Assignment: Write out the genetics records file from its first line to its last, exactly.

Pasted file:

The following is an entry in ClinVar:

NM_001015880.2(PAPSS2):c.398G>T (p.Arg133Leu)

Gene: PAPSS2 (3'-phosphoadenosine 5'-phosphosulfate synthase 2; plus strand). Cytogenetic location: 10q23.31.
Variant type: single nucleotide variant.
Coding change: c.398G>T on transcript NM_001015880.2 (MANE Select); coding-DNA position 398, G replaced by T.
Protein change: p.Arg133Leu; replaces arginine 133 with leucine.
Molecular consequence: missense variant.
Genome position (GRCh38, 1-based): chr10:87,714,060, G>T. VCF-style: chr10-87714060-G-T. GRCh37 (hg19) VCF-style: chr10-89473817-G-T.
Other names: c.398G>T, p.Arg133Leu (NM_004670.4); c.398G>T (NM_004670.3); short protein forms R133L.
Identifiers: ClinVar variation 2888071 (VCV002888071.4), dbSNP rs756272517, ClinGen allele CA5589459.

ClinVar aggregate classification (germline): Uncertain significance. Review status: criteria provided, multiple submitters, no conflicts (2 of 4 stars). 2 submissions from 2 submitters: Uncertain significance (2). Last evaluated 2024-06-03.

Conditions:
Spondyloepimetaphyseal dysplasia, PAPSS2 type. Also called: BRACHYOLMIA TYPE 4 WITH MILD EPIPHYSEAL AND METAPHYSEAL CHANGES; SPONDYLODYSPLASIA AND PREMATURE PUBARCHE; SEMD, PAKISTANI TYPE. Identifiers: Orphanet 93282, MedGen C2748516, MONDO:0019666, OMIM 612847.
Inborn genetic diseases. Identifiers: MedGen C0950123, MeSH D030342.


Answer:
The following is an entry in ClinVar:

NM_001015880.2(PAPSS2):c.398G>T (p.Arg133Leu)

Gene: PAPSS2 (3'-phosphoadenosine 5'-phosphosulfate synthase 2; plus strand). Cytogenetic location: 10q23.31.
Variant type: single nucleotide variant.
Coding change: c.398G>T on transcript NM_001015880.2 (MANE Select); coding-DNA position 398, G replaced by T.
Protein change: p.Arg133Leu; replaces arginine 133 with leucine.
Molecular consequence: missense variant.
Genome position (GRCh38, 1-based): chr10:87,714,060, G>T. VCF-style: chr10-87714060-G-T. GRCh37 (hg19) VCF-style: chr10-89473817-G-T.
Other names: c.398G>T, p.Arg133Leu (NM_004670.4); c.398G>T (NM_004670.3); short protein forms R133L.
Identifiers: ClinVar variation 2888071 (VCV002888071.4), dbSNP rs756272517, ClinGen allele CA5589459.

ClinVar aggregate classification (germline): Uncertain significance. Review status: criteria provided, multiple submitters, no conflicts (2 of 4 stars). 2 submissions from 2 submitters: Uncertain significance (2). Last evaluated 2024-06-03.

Conditions:
Spondyloepimetaphyseal dysplasia, PAPSS2 type. Also called: BRACHYOLMIA TYPE 4 WITH MILD EPIPHYSEAL AND METAPHYSEAL CHANGES; SPONDYLODYSPLASIA AND PREMATURE PUBARCHE; SEMD, PAKISTANI TYPE. Identifiers: Orphanet 93282, MedGen C2748516, MONDO:0019666, OMIM 612847.
Inborn genetic diseases. Identifiers: MedGen C0950123, MeSH D030342.